Like Joel Gascoigne from Buffer, I’m convinced it’s the way of life I want to live; and I might try to read it every few months as well.
What it’s about: Tens of millions have already seen Simon Sinek’s TED Talk about knowing why some brands and leaders inspire strong loyalty while others fall flat. His book takes this idea and digs deeper. Sinek uses real-life stories and examples to provide great tips useful for any company or working professional.
Recommendation from Brenna (@brennakl), Head of Marketing
My whole vision of marketing changed the second I watched Simon Sinek’s “Start With Why” TED Talk. After seeing this and reading the book, we began applying the “golden circle” principles to how we present Todoist and Doist to the world – first starting with the why, then the how, then the what.
At the end of the day, people don’t buy products or follow leaders for what they do; they make decisions based on inspiration and leadership. And while this book is awesome for developing a product marketing mentality, it’s also has great tips for creating a strong company culture which is also based on inspiration and leadership (something our founder, Amir, has always been amazing at).
Recommendation from Jano (@janogarcia), Developer
Although it is geared towards aspiring musicians, I found the ideas in this book very applicable to any other creative pursuit, such as design, photography or development.
It is filled with simple, actionable tips on overcoming blocks, generating ideas, finding inspiration, trusting your gut, being mindful, and overcoming negative self-talk, as well as avoiding self-sabotage, being open to criticism, being focused and flowing, being present, constraints, time-boxing, starting-up, cutting-out distractions…
It basically touches everything you’ll need for moving from ideas to action, while not being ashamed and even being confident and enjoying of what you are doing. It is definitely one of my favorite books.
Recommendation from Chase (@OP_Wanderer), Marketing Team
This was the thesis project for Brian Johnson’s masters program and has turned into a popular easy read on his theory of Optimal Living.
Optimal Living is based on the Greek philosophy of Arete, which is essentially living your life to the absolute fullest of your capabilities and maximizing your time here on earth. The author takes it a step further by presenting his research on how different philosophers from various times in history have touched on this, and he takes their advice and guidance and applies it to the 21st century in a style that makes it fun to read.
The list of “contributors” includes people like Gandhi, Socrates, Plato, Confucius, and many others from a wide variety of time periods. So A Philosopher’s Notes is basically a Cliff’s Notes version of 20 or so of history’s greatest philosophers, discussing subjects like productivity, goal-setting, healthy living, making a positive impact, self development, etc. The key is that he writes it in a very colloquial way, so it’s not boring (it’s actually pretty funny), and definitely not “preachy,” as many self improvement books can tend to be. If you ever wanted to get inside the mind of some of the most intelligent people in history but don’t feel like reading through thousands of pages of old texts, this might be a good one for you. ?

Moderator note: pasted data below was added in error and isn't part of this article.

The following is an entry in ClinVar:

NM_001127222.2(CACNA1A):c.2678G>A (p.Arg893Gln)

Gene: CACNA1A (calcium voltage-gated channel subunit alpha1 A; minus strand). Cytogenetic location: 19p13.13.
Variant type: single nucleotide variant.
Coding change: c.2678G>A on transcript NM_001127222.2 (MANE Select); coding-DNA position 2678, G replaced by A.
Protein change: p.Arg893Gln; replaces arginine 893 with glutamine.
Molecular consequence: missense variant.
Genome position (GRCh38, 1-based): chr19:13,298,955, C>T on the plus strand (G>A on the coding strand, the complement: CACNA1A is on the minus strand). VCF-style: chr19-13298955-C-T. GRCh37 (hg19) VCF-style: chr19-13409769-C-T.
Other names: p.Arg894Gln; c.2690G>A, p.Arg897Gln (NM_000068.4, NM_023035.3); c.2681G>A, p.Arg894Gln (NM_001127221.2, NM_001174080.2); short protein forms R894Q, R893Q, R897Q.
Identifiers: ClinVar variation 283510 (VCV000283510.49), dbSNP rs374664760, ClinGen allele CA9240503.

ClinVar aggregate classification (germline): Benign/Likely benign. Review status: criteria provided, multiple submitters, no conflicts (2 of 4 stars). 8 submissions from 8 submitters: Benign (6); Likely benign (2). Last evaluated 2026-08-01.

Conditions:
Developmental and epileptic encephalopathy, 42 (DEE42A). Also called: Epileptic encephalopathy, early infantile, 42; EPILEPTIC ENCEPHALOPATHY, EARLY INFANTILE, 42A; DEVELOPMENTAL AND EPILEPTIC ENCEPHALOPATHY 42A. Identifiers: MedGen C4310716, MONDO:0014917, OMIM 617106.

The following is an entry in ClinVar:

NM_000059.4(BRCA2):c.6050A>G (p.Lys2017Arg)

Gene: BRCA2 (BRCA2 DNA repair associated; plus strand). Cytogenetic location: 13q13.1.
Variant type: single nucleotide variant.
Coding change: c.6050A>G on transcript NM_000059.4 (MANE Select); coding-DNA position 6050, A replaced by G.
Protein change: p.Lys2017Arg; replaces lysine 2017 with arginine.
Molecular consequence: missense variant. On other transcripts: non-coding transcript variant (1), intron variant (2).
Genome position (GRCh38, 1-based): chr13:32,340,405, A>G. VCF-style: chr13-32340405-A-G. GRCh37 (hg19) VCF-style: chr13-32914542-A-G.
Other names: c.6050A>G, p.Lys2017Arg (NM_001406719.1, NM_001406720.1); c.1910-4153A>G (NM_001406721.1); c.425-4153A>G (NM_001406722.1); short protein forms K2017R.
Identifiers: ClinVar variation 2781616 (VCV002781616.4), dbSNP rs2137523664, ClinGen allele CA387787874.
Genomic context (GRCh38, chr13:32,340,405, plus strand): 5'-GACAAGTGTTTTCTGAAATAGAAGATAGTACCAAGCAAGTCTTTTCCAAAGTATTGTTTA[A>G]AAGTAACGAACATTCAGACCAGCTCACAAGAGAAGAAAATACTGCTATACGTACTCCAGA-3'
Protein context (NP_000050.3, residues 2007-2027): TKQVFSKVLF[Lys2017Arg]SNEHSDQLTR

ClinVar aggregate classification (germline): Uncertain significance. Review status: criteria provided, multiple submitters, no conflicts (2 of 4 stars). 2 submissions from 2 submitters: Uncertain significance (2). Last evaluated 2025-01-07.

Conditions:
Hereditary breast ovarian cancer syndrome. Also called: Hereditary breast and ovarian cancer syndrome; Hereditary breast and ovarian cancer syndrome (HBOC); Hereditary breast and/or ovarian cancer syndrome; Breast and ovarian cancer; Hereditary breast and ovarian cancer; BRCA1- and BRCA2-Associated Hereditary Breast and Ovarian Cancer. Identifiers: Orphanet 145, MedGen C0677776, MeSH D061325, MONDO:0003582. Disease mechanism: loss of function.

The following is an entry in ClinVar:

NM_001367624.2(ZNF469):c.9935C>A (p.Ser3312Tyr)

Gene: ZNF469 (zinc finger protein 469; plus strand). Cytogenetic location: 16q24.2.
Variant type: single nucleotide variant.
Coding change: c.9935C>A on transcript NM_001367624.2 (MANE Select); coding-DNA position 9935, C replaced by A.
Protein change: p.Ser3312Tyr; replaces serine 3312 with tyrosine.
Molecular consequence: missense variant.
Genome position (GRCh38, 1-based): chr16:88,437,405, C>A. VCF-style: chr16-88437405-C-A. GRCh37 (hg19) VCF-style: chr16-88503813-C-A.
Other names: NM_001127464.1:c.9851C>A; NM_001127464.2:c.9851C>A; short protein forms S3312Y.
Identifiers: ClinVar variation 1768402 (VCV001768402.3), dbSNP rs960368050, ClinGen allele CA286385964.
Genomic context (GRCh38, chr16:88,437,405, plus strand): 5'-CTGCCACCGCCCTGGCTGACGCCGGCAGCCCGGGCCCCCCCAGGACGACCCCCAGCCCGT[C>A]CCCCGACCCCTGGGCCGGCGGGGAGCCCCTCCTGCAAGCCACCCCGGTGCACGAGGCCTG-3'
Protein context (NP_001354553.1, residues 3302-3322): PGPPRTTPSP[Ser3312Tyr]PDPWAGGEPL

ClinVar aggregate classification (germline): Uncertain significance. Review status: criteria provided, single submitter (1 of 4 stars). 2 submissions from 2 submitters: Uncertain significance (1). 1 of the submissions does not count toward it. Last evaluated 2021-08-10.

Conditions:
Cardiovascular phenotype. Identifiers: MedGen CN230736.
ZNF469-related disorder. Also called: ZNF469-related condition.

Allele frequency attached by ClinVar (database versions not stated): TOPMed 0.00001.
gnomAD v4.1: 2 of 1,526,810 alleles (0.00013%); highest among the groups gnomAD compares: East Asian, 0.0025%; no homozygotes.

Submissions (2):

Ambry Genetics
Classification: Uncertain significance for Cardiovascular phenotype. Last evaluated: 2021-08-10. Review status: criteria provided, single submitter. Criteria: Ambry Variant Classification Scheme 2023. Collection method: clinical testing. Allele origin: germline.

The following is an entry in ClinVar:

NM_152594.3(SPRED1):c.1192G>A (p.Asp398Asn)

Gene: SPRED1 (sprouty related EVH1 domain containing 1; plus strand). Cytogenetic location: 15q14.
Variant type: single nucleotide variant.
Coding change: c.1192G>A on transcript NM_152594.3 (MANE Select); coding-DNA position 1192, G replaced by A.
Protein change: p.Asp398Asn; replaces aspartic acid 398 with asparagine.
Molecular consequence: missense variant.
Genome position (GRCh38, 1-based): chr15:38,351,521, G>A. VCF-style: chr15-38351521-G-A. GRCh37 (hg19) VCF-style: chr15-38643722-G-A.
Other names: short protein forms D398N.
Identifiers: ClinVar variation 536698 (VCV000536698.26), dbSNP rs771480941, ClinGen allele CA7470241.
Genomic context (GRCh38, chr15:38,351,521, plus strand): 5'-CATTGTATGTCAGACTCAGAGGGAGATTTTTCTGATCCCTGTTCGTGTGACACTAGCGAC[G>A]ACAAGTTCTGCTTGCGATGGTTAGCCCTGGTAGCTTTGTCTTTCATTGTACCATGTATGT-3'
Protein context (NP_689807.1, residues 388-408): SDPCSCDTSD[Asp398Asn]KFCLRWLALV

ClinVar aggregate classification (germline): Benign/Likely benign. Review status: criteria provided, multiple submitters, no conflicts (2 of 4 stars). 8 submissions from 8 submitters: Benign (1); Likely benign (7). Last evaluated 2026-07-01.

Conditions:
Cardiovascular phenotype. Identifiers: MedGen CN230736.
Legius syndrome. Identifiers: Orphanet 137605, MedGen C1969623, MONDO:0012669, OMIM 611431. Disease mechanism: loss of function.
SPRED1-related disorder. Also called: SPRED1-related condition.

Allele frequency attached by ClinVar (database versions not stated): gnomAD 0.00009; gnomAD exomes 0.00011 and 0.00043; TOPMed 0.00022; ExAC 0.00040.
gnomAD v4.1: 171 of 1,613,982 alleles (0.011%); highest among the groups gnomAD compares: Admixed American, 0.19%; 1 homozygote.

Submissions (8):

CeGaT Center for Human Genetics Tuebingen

This book actually played a role in motivating me to step outside my comfort zone and make a career change. I assumed I would return to the company (or at least industry) I worked with before I left on my trip. As I was starting the process of returning to the “real world,” I was also reading this book and I realized I didn’t have to go back to something I wasn’t passionate about. I started researching new career paths that were somewhat foreign to me and I ended up here at Doist! So needless to say this book definitely impacted my time here in a big way. ?
Recommendation from Pedro (@pmpinto), Developer
I never really spent much time reading articles that weren’t directly related to the work I do, until this one. I’m more into listening than reading. But this article made me change that a little bit.
It’s a subject that is applicable to anyone, regardless of whether you want to create your own business or not.
Personally, this was like a kick in the butt for me and made me see a lot of things a bit clearer—more related to self-development than anything else.
Recommendation from Becky (@bkaneMN), Marketing
This is a book I found much too late in my writing career. I find myself coming back to it again and again to remind myself of the fundamentals of good writing and the creative process. It reminds me how much joy and personal satisfaction can be found in the craft of writing. And that good writing is and always will be hard work. A few of my favorite quotes from the book:
“Look for the clutter in your writing and prune it ruthlessly. Be grateful for everything you can throw away. Re-examine each sentence you put on paper. Is every word doing new work? Can any thought be expressed with more economy? Is anything pompous or pretentious or faddish? Are you hanging on to something useless just because you think it’s beautiful? Simplify, simplify.”
“Decide what corner of your subject you’re going to bite off, and be content to cover it well and stop.”
“A clear sentence is no accident. Very few sentences come out right the first time, or even the third time. Remember this in moments of despair. If you find that writing is hard, it’s because it is hard.”
As readers of the blog know, we’re huge believers in crowdsourcing wisdom and inspiration to help us evolve and grow. What’s the most inspiring or influential book you’ve read? Share it in the comments below…